Edge servers are powerful computers put at the network edge where data computation needs to happen. They are physically close to the systems or applications that are creating the data being stored on, or used by, the server.
So what is an edge server, exactly? In the video below, we provide an in-depth explanation of edge servers and the technologies they power. Click here to explore OnLogic’s line of edge servers.
Edge servers live on the “edge”
The traditional server is a computer that acts as a central source of information to distribute resources across the network. When people hear the word server, most think of a cold room in the back of a building or underground in cement bunkers full of endless rows of blinking boxes. But that is the model of 10 years ago, before the proliferation of the cloud and rapid growth of the internet.
Edge servers are the next step in the evolution of server technology. Edge servers are driving advancements in artificial intelligence, machine vision, and deep learning. As a result, a lot of the analytics are now happening further from the traditional data center environment.
An edge server is able to bring server-like computation to the edge. They might be installed in NEMA enclosures, custom cabinetry in the middle of the desert, a closet, warehouse, on a desk, or even right in the middle of a welding studio. All of those locations are where people have problems with data computation; something we’re trying to solve with edge servers.
Why use edge servers?
As technology has evolved, decision making needs to happen quickly. If a decision can’t be made quickly, it may have major consequences, especially with the proliferation of artificial intelligence. For instance, let’s say you have a robotic arm on a manufacturing line. It needs to be able to react quickly because it’s too close to a person for safety reasons, or stop a line because it has identified a problem using its vision capability. The system doesn’t have the time to send data to a large analytic center to make that decision. It needs to stop immediately. OnLogic edge servers are being used by companies developing cobotics (collaborative robotics) solutions to ensure the safety of team members who work in close proximity to robots.
Using edge servers to offset cloud computing costs
Cloud services and big data have been growing exponentially. There are more nodes and data collectors pushing data up to the cloud than ever before, and people are realizing that pushing unfiltered data to the cloud is expensive. You are in charge of both the cost of storing the data and transmitting it, so you need to store only what you really need and use. Making the computational decisions ahead of time before sending data to the cloud saves you money both on transfer fees as well as cloud storage fees.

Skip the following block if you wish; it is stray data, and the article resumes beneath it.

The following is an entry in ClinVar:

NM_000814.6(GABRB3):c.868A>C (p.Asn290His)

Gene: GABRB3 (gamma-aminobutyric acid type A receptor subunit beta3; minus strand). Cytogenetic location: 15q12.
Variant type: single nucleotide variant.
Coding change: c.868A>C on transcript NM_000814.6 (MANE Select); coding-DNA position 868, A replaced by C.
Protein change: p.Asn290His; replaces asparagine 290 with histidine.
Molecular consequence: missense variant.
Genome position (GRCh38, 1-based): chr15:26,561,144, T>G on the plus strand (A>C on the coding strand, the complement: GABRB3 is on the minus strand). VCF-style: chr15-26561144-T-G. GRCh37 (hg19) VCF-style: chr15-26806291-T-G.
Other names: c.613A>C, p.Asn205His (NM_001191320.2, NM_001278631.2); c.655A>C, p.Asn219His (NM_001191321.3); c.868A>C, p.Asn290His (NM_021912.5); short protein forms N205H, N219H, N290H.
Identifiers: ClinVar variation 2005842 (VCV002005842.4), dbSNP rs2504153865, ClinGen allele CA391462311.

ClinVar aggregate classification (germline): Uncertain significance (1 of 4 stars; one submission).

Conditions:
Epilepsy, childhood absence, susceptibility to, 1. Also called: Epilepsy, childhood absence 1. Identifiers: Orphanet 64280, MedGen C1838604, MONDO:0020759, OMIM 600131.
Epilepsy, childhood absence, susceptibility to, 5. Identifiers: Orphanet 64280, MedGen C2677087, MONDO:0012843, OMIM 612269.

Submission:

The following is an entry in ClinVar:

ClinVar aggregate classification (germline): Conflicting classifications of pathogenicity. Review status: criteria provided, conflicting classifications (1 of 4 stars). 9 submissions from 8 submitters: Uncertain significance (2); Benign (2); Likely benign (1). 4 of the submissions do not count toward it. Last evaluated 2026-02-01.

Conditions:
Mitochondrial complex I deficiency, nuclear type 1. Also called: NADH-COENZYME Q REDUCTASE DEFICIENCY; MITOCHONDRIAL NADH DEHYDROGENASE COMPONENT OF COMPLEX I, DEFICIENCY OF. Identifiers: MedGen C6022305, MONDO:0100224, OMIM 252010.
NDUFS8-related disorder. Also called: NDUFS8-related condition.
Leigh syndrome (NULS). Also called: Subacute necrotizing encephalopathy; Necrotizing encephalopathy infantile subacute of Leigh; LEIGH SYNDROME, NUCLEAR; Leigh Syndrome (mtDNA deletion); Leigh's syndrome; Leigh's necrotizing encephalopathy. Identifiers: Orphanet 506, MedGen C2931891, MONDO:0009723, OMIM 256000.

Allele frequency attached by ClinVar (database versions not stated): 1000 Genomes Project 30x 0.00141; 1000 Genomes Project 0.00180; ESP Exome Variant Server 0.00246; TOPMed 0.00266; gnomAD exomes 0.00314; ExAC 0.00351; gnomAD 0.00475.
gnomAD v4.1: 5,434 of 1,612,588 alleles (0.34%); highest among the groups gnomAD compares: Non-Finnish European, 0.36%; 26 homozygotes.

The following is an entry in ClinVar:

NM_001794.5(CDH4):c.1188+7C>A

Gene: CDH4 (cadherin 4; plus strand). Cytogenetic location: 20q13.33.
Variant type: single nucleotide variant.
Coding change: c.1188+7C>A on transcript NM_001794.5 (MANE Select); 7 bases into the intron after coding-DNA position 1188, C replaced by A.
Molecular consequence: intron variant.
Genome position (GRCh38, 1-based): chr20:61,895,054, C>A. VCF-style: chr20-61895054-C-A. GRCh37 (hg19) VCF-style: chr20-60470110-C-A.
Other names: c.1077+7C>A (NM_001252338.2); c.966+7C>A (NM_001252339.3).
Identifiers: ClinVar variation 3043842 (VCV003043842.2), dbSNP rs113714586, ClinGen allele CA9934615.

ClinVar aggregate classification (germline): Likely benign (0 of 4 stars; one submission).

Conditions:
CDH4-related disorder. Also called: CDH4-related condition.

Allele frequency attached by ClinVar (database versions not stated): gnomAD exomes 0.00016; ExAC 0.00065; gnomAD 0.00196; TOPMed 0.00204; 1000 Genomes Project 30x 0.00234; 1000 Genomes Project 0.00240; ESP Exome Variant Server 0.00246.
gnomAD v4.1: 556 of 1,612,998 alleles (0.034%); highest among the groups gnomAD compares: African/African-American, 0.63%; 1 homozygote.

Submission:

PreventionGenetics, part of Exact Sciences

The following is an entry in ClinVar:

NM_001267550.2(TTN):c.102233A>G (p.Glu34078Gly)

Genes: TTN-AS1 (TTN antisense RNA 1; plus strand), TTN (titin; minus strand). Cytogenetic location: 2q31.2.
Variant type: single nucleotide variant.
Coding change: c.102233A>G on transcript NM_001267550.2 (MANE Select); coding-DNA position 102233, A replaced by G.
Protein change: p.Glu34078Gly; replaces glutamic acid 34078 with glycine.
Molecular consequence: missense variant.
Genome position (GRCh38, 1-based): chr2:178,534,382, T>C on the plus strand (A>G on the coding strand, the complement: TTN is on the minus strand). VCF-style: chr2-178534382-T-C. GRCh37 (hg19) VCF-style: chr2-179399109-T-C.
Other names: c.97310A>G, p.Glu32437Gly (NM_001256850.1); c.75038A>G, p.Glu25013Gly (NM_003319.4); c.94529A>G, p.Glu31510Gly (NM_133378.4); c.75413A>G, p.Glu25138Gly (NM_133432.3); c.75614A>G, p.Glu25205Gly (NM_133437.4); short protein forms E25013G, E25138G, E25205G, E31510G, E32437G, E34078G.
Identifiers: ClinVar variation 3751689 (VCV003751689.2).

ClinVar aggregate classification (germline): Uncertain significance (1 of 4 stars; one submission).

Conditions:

Edge analytics is basically trimming fat at the source so that what’s being transmitted is leaner and more efficient. This makes it a more cost-effective way of dealing with your data. Additionally, having extra data held in the cloud isn’t going to help your business. You want to find out what you need quickly; this is where edge servers can help.
A lot of people realize they need this computation right there on the line (right next to a robot, for example), but you can’t exactly roll a rack up to a robot and have it sit there. You need a specially built server to do that. Edge servers get that level of compute into a small, reliable form factor that can handle the robot.
Moving the data center to the edge
What we’re talking about is what was in a massive data center and making that small enough to go into a box or a robot enclosure, like in a small NEMA cabinet, for example. That small server needs connectivity because once all that information gets generated, sorted, and reacted upon, it has to be able to connect up to the cloud, intranet, or other devices to be able to move that data around.
Most of the time data centers are highly cloud-connected, but they also have massive physical storage centers attached to them. So, being able to have that hybrid, have enough storage on-site (even hot-swappable), and be able to pull your data or be able to send it up to the cloud (via Wi-Fi, 4G, or really fast internet) is an important element for edge computing applications.
Those are the problems that our edge servers are solving. We’re providing high connectivity, high compute with some storage capacity, or at least flexible storage capacity, for those kinds of needs, with the right level of processing power.
What does an edge server look like?
An edge server fits the location you need it to, so there is no “typical looking” edge server. We have concentrated on multiple platforms, from fan-cooled boxes to fanless systems, to rackmount servers.
Maybe you need a rackmount with multiple CPUs, storage, or connectivity. Thinking about that whole breadth of what our customers really need to solve their problems is important as we craft our solutions. The edge servers here as we’ve been developing them have a wide range of form factors to meet the needs of different environments. We have systems like the Karbon 800 with Intel Core processing up to i9 and the ability to operate in environments up to 70 degrees Celsius. We also have a line of very powerful AMD servers.
What features make up an edge server?